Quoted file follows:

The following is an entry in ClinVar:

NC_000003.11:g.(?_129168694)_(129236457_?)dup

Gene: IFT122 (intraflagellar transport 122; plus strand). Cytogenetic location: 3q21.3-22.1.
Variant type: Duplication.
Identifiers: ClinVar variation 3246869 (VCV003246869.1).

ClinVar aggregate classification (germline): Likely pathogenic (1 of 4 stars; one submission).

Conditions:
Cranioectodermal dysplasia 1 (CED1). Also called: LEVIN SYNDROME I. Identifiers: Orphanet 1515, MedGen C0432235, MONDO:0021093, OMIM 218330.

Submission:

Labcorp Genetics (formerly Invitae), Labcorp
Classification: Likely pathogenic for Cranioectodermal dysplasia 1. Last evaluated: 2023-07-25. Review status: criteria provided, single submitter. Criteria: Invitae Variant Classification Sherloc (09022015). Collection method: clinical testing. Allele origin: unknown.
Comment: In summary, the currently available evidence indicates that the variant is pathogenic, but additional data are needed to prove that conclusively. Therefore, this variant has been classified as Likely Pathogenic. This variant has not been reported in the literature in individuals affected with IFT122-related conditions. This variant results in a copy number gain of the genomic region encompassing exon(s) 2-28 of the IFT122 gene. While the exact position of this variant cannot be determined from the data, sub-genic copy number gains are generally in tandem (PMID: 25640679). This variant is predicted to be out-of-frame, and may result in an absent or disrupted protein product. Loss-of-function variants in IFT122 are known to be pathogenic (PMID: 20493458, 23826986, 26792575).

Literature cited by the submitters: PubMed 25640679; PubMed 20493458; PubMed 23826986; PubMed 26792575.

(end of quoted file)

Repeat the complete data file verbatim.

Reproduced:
The following is an entry in ClinVar:

NC_000003.11:g.(?_129168694)_(129236457_?)dup

Gene: IFT122 (intraflagellar transport 122; plus strand). Cytogenetic location: 3q21.3-22.1.
Variant type: Duplication.
Identifiers: ClinVar variation 3246869 (VCV003246869.1).

ClinVar aggregate classification (germline): Likely pathogenic (1 of 4 stars; one submission).

Conditions:
Cranioectodermal dysplasia 1 (CED1). Also called: LEVIN SYNDROME I. Identifiers: Orphanet 1515, MedGen C0432235, MONDO:0021093, OMIM 218330.

Submission:

Labcorp Genetics (formerly Invitae), Labcorp
Classification: Likely pathogenic for Cranioectodermal dysplasia 1. Last evaluated: 2023-07-25. Review status: criteria provided, single submitter. Criteria: Invitae Variant Classification Sherloc (09022015). Collection method: clinical testing. Allele origin: unknown.
Comment: In summary, the currently available evidence indicates that the variant is pathogenic, but additional data are needed to prove that conclusively. Therefore, this variant has been classified as Likely Pathogenic. This variant has not been reported in the literature in individuals affected with IFT122-related conditions. This variant results in a copy number gain of the genomic region encompassing exon(s) 2-28 of the IFT122 gene. While the exact position of this variant cannot be determined from the data, sub-genic copy number gains are generally in tandem (PMID: 25640679). This variant is predicted to be out-of-frame, and may result in an absent or disrupted protein product. Loss-of-function variants in IFT122 are known to be pathogenic (PMID: 20493458, 23826986, 26792575).

Literature cited by the submitters: PubMed 25640679; PubMed 20493458; PubMed 23826986; PubMed 26792575.